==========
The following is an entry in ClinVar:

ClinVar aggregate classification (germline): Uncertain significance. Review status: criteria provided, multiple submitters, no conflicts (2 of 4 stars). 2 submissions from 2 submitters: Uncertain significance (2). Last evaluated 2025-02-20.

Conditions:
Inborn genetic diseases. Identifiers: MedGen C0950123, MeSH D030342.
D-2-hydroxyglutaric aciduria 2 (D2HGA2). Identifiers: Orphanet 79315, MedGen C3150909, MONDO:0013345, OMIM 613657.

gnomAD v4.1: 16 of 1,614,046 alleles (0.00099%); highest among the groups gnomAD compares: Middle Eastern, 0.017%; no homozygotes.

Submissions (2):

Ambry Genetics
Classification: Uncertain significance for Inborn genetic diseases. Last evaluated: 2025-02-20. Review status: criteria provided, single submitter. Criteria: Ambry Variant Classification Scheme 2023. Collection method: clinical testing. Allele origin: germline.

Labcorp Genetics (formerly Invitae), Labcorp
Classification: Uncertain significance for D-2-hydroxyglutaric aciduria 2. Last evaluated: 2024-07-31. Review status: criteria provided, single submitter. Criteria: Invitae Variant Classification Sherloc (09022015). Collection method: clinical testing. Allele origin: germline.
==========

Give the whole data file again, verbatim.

The following is an entry in ClinVar:

ClinVar aggregate classification (germline): Uncertain significance. Review status: criteria provided, multiple submitters, no conflicts (2 of 4 stars). 2 submissions from 2 submitters: Uncertain significance (2). Last evaluated 2025-02-20.

Conditions:
Inborn genetic diseases. Identifiers: MedGen C0950123, MeSH D030342.
D-2-hydroxyglutaric aciduria 2 (D2HGA2). Identifiers: Orphanet 79315, MedGen C3150909, MONDO:0013345, OMIM 613657.

gnomAD v4.1: 16 of 1,614,046 alleles (0.00099%); highest among the groups gnomAD compares: Middle Eastern, 0.017%; no homozygotes.

Submissions (2):

Ambry Genetics
Classification: Uncertain significance for Inborn genetic diseases. Last evaluated: 2025-02-20. Review status: criteria provided, single submitter. Criteria: Ambry Variant Classification Scheme 2023. Collection method: clinical testing. Allele origin: germline.

Labcorp Genetics (formerly Invitae), Labcorp
Classification: Uncertain significance for D-2-hydroxyglutaric aciduria 2. Last evaluated: 2024-07-31. Review status: criteria provided, single submitter. Criteria: Invitae Variant Classification Sherloc (09022015). Collection method: clinical testing. Allele origin: germline.